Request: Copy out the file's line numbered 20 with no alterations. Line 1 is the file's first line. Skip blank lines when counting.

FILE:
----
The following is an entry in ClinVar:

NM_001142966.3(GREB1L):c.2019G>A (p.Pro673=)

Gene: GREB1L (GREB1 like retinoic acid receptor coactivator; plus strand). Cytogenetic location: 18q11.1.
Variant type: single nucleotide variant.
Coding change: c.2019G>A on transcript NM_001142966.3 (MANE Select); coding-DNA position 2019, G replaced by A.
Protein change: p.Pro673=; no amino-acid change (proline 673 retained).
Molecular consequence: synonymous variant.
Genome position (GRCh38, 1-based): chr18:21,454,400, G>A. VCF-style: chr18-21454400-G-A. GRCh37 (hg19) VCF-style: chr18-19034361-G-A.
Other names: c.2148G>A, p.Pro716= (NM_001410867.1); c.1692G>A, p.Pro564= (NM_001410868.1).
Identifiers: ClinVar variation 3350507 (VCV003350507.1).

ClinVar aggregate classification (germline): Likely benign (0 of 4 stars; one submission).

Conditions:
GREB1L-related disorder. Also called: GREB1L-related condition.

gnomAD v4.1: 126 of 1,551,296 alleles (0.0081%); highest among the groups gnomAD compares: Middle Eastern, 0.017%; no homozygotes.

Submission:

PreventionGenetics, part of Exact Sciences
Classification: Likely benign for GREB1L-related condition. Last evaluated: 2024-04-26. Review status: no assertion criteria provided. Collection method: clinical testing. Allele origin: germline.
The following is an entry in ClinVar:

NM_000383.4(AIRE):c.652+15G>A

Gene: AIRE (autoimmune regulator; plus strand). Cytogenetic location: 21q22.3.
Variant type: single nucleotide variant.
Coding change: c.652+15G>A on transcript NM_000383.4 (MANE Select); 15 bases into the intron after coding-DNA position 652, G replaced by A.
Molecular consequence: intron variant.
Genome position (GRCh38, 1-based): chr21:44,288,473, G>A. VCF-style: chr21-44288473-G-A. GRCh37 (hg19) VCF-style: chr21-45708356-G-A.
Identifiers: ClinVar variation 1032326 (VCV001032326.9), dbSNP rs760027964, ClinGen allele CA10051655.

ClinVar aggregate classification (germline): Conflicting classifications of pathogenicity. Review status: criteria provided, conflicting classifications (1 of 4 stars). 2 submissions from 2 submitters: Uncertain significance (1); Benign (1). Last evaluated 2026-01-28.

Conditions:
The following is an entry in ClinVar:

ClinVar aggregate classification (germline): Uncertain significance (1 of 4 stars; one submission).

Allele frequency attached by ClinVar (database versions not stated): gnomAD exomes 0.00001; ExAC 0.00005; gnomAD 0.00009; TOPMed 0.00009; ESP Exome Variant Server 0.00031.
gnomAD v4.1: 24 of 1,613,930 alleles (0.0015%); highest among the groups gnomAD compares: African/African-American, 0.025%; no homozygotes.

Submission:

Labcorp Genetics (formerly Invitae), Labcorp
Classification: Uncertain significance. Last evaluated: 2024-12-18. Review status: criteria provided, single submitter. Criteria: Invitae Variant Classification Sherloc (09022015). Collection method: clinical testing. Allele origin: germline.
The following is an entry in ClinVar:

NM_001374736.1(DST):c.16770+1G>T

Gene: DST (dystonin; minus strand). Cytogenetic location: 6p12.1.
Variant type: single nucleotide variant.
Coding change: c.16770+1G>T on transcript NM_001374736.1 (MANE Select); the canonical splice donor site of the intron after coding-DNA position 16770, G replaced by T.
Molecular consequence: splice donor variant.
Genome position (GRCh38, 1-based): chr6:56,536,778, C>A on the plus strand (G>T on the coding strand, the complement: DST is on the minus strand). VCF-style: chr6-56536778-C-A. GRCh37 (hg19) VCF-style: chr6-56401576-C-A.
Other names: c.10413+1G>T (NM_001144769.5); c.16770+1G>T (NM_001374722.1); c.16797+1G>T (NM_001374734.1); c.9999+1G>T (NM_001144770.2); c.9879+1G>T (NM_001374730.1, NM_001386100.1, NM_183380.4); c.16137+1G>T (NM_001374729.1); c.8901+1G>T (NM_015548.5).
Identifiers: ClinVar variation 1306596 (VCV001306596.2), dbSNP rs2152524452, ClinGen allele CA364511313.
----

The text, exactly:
Gene: AIRE (autoimmune regulator; plus strand). Cytogenetic location: 21q22.3.